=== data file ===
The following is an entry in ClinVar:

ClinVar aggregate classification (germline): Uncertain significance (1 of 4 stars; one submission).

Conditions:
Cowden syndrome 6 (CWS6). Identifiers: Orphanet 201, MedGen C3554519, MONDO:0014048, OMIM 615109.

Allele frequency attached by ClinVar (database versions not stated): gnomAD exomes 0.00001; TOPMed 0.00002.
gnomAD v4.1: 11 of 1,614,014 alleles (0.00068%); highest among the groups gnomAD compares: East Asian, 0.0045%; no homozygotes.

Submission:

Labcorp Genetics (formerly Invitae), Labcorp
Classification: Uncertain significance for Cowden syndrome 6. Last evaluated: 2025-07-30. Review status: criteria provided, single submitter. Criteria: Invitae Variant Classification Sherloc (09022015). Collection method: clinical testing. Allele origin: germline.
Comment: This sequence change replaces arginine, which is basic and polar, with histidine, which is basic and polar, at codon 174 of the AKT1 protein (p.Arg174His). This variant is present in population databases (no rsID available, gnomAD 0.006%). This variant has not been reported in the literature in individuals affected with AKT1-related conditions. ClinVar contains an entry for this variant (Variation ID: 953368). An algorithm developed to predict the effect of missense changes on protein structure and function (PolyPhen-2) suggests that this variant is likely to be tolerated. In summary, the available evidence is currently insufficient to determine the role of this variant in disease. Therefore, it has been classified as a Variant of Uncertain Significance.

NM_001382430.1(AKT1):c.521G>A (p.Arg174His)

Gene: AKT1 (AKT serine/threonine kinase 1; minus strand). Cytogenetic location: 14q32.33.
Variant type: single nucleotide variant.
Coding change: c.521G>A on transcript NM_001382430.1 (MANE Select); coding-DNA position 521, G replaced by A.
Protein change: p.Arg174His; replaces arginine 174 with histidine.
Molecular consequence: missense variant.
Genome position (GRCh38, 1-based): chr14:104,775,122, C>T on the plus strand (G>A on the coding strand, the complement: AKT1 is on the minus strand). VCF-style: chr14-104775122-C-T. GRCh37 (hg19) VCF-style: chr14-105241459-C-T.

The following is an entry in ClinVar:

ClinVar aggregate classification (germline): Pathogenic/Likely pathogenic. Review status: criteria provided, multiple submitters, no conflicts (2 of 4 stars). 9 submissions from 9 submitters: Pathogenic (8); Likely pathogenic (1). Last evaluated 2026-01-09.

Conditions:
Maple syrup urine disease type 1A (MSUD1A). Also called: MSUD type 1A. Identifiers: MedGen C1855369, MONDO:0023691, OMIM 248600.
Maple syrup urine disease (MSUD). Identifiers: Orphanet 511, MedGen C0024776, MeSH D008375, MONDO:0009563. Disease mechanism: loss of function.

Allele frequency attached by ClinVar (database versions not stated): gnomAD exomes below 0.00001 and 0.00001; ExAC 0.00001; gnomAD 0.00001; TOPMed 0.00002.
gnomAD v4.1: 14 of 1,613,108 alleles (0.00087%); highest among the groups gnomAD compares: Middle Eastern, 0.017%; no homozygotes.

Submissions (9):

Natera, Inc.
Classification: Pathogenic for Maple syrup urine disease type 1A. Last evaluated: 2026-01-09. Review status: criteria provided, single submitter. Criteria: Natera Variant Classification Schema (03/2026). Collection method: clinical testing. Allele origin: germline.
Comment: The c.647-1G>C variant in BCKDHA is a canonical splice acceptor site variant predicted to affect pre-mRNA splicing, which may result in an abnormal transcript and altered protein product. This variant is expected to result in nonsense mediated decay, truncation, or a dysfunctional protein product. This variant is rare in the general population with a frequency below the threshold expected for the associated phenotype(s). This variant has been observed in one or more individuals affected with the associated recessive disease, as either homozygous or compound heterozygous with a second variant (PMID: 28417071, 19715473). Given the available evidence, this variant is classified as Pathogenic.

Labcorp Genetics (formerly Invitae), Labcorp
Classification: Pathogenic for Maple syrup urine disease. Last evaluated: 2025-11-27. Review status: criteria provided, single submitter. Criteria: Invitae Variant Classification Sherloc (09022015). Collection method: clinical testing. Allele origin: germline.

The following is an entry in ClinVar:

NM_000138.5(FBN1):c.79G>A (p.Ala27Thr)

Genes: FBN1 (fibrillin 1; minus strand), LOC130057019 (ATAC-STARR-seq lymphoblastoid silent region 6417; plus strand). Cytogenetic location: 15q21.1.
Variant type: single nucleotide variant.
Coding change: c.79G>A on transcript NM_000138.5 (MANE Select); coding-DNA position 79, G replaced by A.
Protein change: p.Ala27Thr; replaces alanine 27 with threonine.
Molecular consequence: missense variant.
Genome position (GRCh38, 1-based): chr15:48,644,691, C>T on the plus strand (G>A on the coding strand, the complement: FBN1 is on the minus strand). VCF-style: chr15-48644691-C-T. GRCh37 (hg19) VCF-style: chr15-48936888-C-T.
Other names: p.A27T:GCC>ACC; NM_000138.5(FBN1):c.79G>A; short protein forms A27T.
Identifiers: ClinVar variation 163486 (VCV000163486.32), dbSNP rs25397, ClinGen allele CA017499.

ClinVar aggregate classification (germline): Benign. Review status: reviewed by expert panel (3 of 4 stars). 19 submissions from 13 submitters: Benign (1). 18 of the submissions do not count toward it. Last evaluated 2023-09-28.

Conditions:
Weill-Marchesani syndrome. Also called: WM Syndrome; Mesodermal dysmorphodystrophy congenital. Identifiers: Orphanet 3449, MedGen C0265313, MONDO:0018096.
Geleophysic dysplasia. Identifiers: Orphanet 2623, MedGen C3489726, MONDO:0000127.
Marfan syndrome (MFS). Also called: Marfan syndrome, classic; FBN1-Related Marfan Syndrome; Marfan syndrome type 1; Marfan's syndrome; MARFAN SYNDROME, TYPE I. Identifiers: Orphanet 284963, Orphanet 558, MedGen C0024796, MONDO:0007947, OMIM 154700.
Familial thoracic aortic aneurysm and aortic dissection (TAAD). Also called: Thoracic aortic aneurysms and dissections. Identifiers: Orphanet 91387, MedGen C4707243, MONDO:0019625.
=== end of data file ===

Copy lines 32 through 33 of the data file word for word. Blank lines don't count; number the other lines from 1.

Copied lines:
NM_000138.5(FBN1):c.79G>A (p.Ala27Thr)

Genes: FBN1 (fibrillin 1; minus strand), LOC130057019 (ATAC-STARR-seq lymphoblastoid silent region 6417; plus strand). Cytogenetic location: 15q21.1.